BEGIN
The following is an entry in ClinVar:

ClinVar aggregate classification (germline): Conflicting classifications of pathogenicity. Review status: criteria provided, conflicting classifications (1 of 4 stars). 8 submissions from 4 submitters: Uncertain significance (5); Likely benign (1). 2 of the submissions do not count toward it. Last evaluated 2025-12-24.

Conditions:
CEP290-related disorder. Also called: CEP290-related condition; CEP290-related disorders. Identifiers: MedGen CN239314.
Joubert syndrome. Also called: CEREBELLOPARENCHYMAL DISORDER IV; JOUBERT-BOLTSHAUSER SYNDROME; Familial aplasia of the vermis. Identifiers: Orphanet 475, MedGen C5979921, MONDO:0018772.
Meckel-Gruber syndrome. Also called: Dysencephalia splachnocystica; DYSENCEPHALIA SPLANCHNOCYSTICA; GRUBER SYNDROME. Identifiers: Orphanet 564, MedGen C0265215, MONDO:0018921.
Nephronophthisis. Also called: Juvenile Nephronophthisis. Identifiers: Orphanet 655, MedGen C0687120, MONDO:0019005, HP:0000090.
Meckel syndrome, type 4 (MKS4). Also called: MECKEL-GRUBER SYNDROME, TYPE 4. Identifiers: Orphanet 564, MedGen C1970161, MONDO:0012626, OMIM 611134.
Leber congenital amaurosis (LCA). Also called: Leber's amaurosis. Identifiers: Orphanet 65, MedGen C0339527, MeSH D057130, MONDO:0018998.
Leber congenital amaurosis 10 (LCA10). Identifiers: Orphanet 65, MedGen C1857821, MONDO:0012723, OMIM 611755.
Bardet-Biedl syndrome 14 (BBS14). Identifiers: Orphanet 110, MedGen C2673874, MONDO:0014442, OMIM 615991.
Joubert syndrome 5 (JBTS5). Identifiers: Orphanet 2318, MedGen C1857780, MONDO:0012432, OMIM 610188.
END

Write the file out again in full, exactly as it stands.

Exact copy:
The following is an entry in ClinVar:

ClinVar aggregate classification (germline): Conflicting classifications of pathogenicity. Review status: criteria provided, conflicting classifications (1 of 4 stars). 8 submissions from 4 submitters: Uncertain significance (5); Likely benign (1). 2 of the submissions do not count toward it. Last evaluated 2025-12-24.

Conditions:
CEP290-related disorder. Also called: CEP290-related condition; CEP290-related disorders. Identifiers: MedGen CN239314.
Joubert syndrome. Also called: CEREBELLOPARENCHYMAL DISORDER IV; JOUBERT-BOLTSHAUSER SYNDROME; Familial aplasia of the vermis. Identifiers: Orphanet 475, MedGen C5979921, MONDO:0018772.
Meckel-Gruber syndrome. Also called: Dysencephalia splachnocystica; DYSENCEPHALIA SPLANCHNOCYSTICA; GRUBER SYNDROME. Identifiers: Orphanet 564, MedGen C0265215, MONDO:0018921.
Nephronophthisis. Also called: Juvenile Nephronophthisis. Identifiers: Orphanet 655, MedGen C0687120, MONDO:0019005, HP:0000090.
Meckel syndrome, type 4 (MKS4). Also called: MECKEL-GRUBER SYNDROME, TYPE 4. Identifiers: Orphanet 564, MedGen C1970161, MONDO:0012626, OMIM 611134.
Leber congenital amaurosis (LCA). Also called: Leber's amaurosis. Identifiers: Orphanet 65, MedGen C0339527, MeSH D057130, MONDO:0018998.
Leber congenital amaurosis 10 (LCA10). Identifiers: Orphanet 65, MedGen C1857821, MONDO:0012723, OMIM 611755.
Bardet-Biedl syndrome 14 (BBS14). Identifiers: Orphanet 110, MedGen C2673874, MONDO:0014442, OMIM 615991.
Joubert syndrome 5 (JBTS5). Identifiers: Orphanet 2318, MedGen C1857780, MONDO:0012432, OMIM 610188.